Franklin scrutinised the intense constable as he unclipped his seatbelt. The bloke was third generation cop with dad, uncles and grandfather all among the brass. Odds-on he’d be promoted and back to the city before most coppers learned to scratch themselves. They wouldn’t improve him, so somehow they’d have to bide time until he moved on.

Granted, the real problem today wasn’t Wells. It came from him. Because he was the single parent of a hormonal teenager with attitude and because after sixteen years in the same country town he still wore a uniform. He chatted to lonely folk, changed light globes, chopped wood and mowed lawns for elderly widows, pointed the radar for hours on end and sorted out the same drunks, the same domestics. Those were the good days. One of his blackest days had seen him as pallbearer at the funeral of a road victim who was also a mate from the footy club. All a far cry from where he’d planned to be by his mid-thirties.

Some days start badly and end up your worst nightmare. She should have seen the ladder in her new pantihose when she pulled them on this morning – hell, the need to wear a bloody skirt and heels itself – as a damn omen. A sign that she’d end up here, two beers down, stomach clenched while she cursed Narkin.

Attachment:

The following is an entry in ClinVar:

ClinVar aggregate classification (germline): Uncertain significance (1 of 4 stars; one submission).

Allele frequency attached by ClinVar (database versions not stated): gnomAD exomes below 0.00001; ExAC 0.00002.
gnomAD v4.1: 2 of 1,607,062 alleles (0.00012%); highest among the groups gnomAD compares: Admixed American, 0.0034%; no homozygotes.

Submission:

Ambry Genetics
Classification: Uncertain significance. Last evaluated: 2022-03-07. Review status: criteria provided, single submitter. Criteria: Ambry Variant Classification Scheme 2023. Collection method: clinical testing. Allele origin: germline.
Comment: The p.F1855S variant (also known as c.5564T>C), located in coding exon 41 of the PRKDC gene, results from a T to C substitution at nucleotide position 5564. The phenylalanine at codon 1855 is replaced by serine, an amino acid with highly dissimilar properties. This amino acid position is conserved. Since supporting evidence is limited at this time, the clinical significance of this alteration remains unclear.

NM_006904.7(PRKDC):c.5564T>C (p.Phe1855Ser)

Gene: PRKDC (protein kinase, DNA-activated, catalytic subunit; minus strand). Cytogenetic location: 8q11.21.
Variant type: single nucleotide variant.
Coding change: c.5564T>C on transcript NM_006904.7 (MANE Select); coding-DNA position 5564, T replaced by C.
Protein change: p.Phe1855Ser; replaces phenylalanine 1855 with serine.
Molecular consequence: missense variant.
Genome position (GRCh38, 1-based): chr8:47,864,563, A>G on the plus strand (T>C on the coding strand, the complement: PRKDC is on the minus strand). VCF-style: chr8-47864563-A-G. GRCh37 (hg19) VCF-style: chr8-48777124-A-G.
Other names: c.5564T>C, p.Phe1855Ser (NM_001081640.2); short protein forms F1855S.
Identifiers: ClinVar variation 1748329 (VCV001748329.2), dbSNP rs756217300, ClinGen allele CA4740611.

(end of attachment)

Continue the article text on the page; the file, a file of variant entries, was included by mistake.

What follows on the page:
The bartender shot her a glare, not the first for that afternoon. She hadn’t meant to say it aloud and grimaced. She resumed pushing the penne pasta around her plate.

The Flight of the Bumblebee pealed. She fished through her bag and frowned at the mobile screen. Number withheld. She thumbed the call switch to answer.

‘Georgie Harvey.’

‘It’s Ruby here.’

Georgie cringed. She had avoided the older woman since yesterday but was caught now.

‘Michael and I are hoping you’ll look up Susan…’

What was her name? Susan Petticoat, Prenticast? Ruby’s supposedly missing friend. Whatever; Georgie wasn’t inclined to drive to Hicksville on a wild-goose chase.

She was saved by Ruby’s cry of ‘You silly duffer! What’ve you done?’

The phone clunked. Georgie necked some beer and considered hanging up.

She couldn’t.


I hope you enjoyed this extract from my debut rural crime thriller TELL ME WHY. Do check out DEAD AGAIN, my second book starring Georgie Harvey and John Franklin. Grab your copy via the links to read on.